Maccabees, the name of a family of Jewish patriots. They established the Maccabaean, or Hasmonaean, dynasty that ruled Judah (part of Palestine) during the second and first centuries B.C. Their heroic struggle for religious freedom is told in I Maccabees and II Maccabees, books of the Catholic Bible and the Protestant Apocrypha.
In 167 B.C. the Syrian-Greek ruler of the Jews, King Antiochus IV Epiphanes, forcibly established an idol in the Temple at Jerusalem and ordered the building of altars throughout Palestine for the compulsory worship of heathen gods. Mattathias, a Jewish priest of Modin, a little town near Jerusalem, killed the first Jew to approach the local altar. He and his five sons then fled to the mountains to take up arms.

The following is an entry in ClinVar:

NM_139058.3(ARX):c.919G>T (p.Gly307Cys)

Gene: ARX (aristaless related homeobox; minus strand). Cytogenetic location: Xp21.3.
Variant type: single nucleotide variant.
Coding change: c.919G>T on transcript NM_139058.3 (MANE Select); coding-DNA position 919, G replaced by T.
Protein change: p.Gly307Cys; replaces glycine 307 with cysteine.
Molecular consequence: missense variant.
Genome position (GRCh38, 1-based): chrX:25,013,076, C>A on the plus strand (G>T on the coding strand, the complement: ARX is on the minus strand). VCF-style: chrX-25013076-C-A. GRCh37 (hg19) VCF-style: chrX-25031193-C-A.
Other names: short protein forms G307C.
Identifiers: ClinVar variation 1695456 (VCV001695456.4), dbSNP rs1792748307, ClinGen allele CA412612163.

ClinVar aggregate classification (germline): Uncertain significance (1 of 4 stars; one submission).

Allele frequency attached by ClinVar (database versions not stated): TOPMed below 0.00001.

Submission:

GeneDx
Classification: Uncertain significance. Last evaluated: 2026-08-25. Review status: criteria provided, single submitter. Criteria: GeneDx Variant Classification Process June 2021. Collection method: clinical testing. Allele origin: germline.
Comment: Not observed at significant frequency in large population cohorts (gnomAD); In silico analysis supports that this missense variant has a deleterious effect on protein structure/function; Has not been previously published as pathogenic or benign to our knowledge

On his death in 166 B.C., Mattathias was succeeded by his son Judas. An outstanding leader, Judas defeated several Syrian armies, entered Jerusalem in 165, and rededicated the Temple. This act is commemorated by the Jewish feast of Hanukkah. Judas received the surname Maccabaeus (“the hammerer”).
After Judas' death in battle in 160 B.C. the fight for independence from Syria was continued by his brother Jonathan. Another brother, Simon, succeeded Jonathan in 143 B.C. and won independence for Judah the next year. The rank of high priest—political and religious head of state—was given to Simon and his descendants. The dynasty ended in 37 B.C. during Roman rule.